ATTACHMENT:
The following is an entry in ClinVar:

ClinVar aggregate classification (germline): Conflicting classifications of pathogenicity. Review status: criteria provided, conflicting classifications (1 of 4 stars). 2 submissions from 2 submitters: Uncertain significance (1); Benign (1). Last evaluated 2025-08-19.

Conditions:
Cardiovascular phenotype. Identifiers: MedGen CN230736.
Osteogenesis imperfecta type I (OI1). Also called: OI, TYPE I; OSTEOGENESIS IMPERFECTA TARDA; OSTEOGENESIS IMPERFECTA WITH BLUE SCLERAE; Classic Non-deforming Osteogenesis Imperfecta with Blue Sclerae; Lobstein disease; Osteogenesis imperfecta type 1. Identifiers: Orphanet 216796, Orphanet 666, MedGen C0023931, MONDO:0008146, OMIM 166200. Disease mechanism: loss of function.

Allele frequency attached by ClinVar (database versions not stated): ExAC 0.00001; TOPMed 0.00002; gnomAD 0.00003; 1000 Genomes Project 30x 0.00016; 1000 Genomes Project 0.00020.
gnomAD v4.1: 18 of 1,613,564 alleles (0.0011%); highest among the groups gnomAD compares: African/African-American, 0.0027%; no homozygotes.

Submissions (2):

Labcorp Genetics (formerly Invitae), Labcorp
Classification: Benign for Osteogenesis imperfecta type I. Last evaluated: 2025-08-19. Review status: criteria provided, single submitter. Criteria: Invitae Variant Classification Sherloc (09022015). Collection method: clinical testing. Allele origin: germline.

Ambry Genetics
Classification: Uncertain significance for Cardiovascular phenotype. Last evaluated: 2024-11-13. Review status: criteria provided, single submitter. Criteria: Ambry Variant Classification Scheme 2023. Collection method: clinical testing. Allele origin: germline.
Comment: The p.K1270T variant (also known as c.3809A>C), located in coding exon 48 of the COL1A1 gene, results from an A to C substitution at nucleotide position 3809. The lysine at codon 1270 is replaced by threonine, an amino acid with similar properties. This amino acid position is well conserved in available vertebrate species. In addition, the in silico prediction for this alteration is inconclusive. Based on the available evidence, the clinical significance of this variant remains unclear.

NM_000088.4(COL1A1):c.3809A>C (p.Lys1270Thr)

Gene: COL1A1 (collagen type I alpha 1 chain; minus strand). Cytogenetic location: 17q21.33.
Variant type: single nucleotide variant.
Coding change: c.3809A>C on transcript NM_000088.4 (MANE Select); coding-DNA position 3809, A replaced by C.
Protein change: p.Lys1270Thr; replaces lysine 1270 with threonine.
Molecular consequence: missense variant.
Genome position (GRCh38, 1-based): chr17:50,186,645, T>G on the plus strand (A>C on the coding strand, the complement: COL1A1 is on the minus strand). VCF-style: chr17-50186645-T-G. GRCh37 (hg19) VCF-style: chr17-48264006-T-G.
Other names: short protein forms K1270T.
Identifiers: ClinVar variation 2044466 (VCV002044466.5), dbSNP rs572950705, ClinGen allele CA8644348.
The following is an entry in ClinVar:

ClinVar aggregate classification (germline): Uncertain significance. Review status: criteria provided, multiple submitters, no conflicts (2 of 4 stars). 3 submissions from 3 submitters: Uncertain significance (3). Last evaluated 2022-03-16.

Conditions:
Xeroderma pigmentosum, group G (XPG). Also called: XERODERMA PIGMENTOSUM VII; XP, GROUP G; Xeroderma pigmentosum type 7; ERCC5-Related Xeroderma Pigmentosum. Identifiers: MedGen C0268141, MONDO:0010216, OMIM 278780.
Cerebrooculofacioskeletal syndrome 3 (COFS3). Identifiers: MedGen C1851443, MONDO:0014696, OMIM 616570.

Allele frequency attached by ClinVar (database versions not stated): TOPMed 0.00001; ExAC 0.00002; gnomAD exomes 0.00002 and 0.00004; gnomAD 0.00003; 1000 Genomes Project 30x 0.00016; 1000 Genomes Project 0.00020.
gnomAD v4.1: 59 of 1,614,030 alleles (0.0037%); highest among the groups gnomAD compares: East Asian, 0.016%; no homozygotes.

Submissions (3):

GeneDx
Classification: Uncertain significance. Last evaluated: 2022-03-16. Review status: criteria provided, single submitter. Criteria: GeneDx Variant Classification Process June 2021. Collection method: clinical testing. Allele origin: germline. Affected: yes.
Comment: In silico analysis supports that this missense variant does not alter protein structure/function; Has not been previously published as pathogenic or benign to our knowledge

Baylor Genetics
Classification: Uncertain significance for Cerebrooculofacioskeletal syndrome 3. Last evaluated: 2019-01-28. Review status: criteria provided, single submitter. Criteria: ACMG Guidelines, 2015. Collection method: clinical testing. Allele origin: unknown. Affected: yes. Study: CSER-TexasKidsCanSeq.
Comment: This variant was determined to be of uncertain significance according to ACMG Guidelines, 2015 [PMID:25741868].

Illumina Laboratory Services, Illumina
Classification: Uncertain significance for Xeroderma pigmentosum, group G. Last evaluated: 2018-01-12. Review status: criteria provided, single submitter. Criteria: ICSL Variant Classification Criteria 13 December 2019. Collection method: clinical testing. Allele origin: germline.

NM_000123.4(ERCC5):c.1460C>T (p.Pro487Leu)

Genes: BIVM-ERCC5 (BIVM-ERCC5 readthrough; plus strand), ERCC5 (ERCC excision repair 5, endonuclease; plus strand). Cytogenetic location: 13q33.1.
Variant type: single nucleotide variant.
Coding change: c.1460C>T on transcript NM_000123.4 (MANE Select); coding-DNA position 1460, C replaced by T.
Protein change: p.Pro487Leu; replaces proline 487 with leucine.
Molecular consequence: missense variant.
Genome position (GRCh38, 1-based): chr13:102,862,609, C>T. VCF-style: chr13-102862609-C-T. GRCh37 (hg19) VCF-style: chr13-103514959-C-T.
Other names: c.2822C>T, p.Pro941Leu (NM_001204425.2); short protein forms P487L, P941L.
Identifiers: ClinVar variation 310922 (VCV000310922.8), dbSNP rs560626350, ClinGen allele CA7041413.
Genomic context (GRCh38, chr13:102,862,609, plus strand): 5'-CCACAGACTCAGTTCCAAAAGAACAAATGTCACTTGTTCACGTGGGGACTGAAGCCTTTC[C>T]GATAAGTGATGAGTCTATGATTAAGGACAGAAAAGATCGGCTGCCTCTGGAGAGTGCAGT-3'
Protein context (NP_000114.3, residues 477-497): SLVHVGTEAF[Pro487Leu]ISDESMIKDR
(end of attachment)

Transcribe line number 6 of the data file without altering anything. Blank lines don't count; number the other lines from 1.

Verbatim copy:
Allele frequency attached by ClinVar (database versions not stated): ExAC 0.00001; TOPMed 0.00002; gnomAD 0.00003; 1000 Genomes Project 30x 0.00016; 1000 Genomes Project 0.00020.